They came after many months of painstaking planning, a not insubstantial expense, and more than a few sleepless nights sweating out the weather forecast, but hearing the sound of the first few notes of this song was one of the crowning moments of my life. Along with our good friends the Hunters and the Johnsons, we were co-hosting the Captain Honeywell’s Block Party (yup, that’s really the name of the road). The street was blocked off, an enormous buffet spread anchoring one end and an inflatable “bouncy castle” at the other, with an array of tables, chairs, coolers and screaming kids lining the vast area in between. But the main stage was in my driveway: that’s where the band was set up.
Many years before, that idiosyncratic band, Barbecue Bob and The Spareribs, had won the hearts of my friend Rosey and I when we saw them play at the dearly departed Rodeo Bar, the last honky-tonk in New York City (what a place that was: cheap Lone Star beer, live music with no cover every night, and free peanuts). When we began searching for the “talent” to complete our event, I took a flier reaching out to BBQ Bob himself (daytime name: Robert Pomeroy) and before long was able to hash out the comprehensive negotiations. Bob and the boys had never heard of our town, had never been to our county, but for their Saturday afternoon trip north of the city they just needed a modest sum of cash, and access to our grub and indoor plumbing. After careful consideration with my esteemed co-planners, Greg and Art, we agreed to their reasonable demands.
Everything else pretty well fell into place from there, including the all-important passing of some threatening rain clouds. There were a plethora of other details, but all the deliveries arrived as planned, the turnout was great, and at about 3:00 the band had finished tuning and sound-checking and was ready to go. This song, the rather languid instrumental ‘Swamp Thing,’ was their opener. When Bob counted in the start and picked out the short intro, and just a few seconds later the band all joined in, Greg and I happened to be standing next to each other. Wordlessly, we exchanged a massive high-five: we’d pulled it off (and we quickly retreated to pull the tops off a couple of malted beverages). A few hours later, with dusk setting in, the Spareribs finished their set with, well, I could never remember for sure if it was Muddy Waters’s ‘Got My Mojo Working’ or Ray Charles’s ‘What’d I Say,’ but as the jubilant attendees screamed the call-and-response chants with the band on one of those songs, I do distinctly remember my friend Zing parading me around on his shoulders. Screw Leo DiCaprio in Titanic, I was the king of the world.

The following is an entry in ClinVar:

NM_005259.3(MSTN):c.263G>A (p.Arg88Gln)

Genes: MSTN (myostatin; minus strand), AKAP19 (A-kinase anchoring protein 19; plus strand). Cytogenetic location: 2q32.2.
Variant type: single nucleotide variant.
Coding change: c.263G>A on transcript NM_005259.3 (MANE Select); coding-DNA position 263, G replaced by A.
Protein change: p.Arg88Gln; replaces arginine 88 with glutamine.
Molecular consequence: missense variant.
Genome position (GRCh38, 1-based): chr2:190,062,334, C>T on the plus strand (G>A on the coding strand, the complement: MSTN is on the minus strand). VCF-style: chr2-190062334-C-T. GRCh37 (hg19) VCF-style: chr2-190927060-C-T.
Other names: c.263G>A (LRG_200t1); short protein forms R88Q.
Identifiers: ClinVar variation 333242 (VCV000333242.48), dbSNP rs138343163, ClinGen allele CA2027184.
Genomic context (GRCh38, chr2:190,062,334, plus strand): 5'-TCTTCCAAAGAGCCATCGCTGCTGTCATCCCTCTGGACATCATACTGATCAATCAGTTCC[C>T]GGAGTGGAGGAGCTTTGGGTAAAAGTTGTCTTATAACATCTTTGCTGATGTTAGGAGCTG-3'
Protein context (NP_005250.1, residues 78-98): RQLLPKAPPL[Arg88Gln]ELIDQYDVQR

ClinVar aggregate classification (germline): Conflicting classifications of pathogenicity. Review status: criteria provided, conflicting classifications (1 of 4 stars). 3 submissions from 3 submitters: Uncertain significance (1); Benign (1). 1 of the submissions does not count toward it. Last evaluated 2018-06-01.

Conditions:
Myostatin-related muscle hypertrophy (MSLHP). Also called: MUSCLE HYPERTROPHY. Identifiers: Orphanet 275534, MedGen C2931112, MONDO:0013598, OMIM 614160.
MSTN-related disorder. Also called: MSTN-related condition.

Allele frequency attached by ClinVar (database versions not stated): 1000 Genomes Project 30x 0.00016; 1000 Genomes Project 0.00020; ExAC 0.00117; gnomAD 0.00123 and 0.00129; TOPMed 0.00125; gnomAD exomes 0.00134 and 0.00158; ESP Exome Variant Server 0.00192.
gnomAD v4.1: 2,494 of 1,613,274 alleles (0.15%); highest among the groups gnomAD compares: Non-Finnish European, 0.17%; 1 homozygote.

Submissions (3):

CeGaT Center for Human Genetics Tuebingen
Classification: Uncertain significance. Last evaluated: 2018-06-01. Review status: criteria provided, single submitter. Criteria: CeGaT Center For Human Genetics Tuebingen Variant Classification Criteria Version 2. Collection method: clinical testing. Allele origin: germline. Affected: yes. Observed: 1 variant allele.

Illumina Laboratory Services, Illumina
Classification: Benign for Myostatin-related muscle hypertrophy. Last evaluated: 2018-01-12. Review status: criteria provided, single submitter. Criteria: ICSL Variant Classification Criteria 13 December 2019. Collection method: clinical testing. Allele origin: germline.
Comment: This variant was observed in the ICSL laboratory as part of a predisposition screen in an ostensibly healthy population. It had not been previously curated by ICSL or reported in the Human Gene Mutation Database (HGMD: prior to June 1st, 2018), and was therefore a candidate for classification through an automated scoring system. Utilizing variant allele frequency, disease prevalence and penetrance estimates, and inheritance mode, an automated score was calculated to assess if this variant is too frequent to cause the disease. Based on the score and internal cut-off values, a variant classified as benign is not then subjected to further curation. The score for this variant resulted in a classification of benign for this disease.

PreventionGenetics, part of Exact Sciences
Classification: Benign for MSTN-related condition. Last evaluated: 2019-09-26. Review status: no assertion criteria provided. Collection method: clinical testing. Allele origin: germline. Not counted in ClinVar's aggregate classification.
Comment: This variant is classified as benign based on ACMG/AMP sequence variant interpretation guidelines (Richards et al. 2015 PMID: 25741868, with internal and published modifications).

Epilogue 1: Nearly as much as for the event itself, my excitement for the leftovers was supreme. Surveying the post-party buffet, I was fixated on the barbecued chicken tray. There must’ve been 50 or more gorgeously glazed pieces left untouched; I was going to be set for weeks. Just then one of our neighbors, known only somewhat affectionately as Crazy Marilyn, staggered up to the table. “Whazz this?” she slurred, oafishly grabbing a drumstick from the platter while showing telltale signs she’d been a tad overserved. She gnawed at the bone a few seconds, as both slobber and barbecue sauce dripped down her chin, recoiled with a guttural grunt, and heaved the mangled leg back into the pile before stumbling off. It was now far too dark to possibly consider distinguishing the tainted piece, nor with what it had come into contact. Swallowing hard, I went to retrieve a garbage bag: the leftover chicken bonanza was history.
Epilogue 2: A couple years later I was driving on St. Charles Avenue approaching Lee Circle in New Orleans with a group of friends, some of whom had attended the Block Party, when I spotted a sign outside the dive Circle Bar promoting that night’s band, none other than Barbecue Bob and The Spareribs. Like Boon in Animal House screaming “Wait til Otis sees us!” I insisted we had to stop and say hello, and almost immediately upon entering, sure enough we ran straight into Bob. Who…had no idea who I was. “C’mon, Bob!” I pleaded. “The Block Party! You played in my driveway! We rapped about the blues and guitar and…” It was like Nicholson after the lobotomy in One Flew Over The Cuckoo’s Nest. A blank stare. Nothing. My friend Cek, always a master of dry understatement, turned to me and remarked, “What a tearful reunion.” It was a bit of tough come-down for the one-time king of the world, though the awaiting French Quarter did help to ease the pain.